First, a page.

Risk found especially high in adults with both depressive symptoms and coronary heart disease
FRIDAY, Sept. 17 (HealthDay News) -- Individuals with depressive symptoms and coronary heart disease (CHD) have a particularly high risk of all-cause and cardiovascular death compared to individuals with one of these problems or neither, according to research published online Sept. 15 in Heart.
Hermann Nabi, Ph.D., of the Centre for Research in Epidemiology and Population Health in Villejuif, France, and colleagues analyzed data from 5,936 middle-aged men and women. The participants were categorized into four groups based on whether they had CHD and/or depressive symptoms, the latter of which was assessed with the Center for Epidemiologic Studies Depression Scale.
The researchers found that, compared to the reference group without CHD or depressive symptoms, the hazard ratio for death from all causes was 1.67 for those with only CHD, 2.10 for those with only depressive symptoms, and 4.99 for those with both. Similar findings were seen for cardiovascular death. The relative excess risk attributed to the interaction between depressive symptoms and CHD for all-cause mortality was 3.58, suggesting an additive interaction.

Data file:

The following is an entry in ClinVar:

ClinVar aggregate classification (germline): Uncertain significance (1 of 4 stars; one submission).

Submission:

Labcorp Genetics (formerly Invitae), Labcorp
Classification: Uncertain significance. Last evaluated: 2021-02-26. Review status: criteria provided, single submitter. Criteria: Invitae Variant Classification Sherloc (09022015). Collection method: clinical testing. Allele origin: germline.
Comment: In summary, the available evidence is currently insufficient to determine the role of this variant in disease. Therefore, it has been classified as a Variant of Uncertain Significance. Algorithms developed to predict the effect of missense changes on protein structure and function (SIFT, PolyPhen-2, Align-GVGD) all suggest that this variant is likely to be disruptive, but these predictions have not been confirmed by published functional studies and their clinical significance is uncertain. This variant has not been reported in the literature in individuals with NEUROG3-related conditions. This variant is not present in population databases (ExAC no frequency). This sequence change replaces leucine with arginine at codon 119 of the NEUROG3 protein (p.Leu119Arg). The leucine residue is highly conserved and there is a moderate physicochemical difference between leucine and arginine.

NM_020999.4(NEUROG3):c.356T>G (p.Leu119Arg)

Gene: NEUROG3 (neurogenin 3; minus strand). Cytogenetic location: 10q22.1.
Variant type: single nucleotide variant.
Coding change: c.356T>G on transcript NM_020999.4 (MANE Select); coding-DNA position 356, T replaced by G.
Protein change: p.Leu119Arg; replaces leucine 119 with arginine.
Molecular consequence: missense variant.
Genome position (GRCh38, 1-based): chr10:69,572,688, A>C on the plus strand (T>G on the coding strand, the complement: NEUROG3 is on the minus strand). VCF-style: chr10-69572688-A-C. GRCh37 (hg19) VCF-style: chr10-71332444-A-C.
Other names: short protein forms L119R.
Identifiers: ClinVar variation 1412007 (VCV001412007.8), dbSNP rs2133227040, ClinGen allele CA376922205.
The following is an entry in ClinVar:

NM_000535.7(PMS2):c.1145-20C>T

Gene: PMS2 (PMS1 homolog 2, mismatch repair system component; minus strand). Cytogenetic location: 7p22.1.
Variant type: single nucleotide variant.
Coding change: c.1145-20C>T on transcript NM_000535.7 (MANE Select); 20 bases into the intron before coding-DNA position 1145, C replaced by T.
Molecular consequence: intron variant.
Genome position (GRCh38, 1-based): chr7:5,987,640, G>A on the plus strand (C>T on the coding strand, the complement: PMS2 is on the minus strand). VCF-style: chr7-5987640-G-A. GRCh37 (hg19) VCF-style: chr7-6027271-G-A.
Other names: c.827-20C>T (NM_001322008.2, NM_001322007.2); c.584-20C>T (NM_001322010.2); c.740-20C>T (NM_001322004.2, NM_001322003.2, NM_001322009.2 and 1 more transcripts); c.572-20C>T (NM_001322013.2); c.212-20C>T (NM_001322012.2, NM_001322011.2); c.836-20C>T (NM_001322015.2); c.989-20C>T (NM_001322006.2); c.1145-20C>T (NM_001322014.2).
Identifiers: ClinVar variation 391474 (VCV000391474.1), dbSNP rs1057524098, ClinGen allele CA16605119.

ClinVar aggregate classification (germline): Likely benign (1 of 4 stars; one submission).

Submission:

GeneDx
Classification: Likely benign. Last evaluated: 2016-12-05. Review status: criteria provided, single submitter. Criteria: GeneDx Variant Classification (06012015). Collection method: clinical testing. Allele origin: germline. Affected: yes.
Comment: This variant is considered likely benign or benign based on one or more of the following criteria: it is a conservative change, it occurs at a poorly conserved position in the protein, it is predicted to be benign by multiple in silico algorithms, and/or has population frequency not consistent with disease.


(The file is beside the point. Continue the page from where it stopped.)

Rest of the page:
"A major implication of these results is the need for health care professionals to pay more attention to depression in their cardiac patients. Approximately 20 percent of participants with a history of CHD in our study had depressive symptoms, a figure consistent with those from previous studies estimating the prevalence of minor and major depression in patients," the authors conclude.
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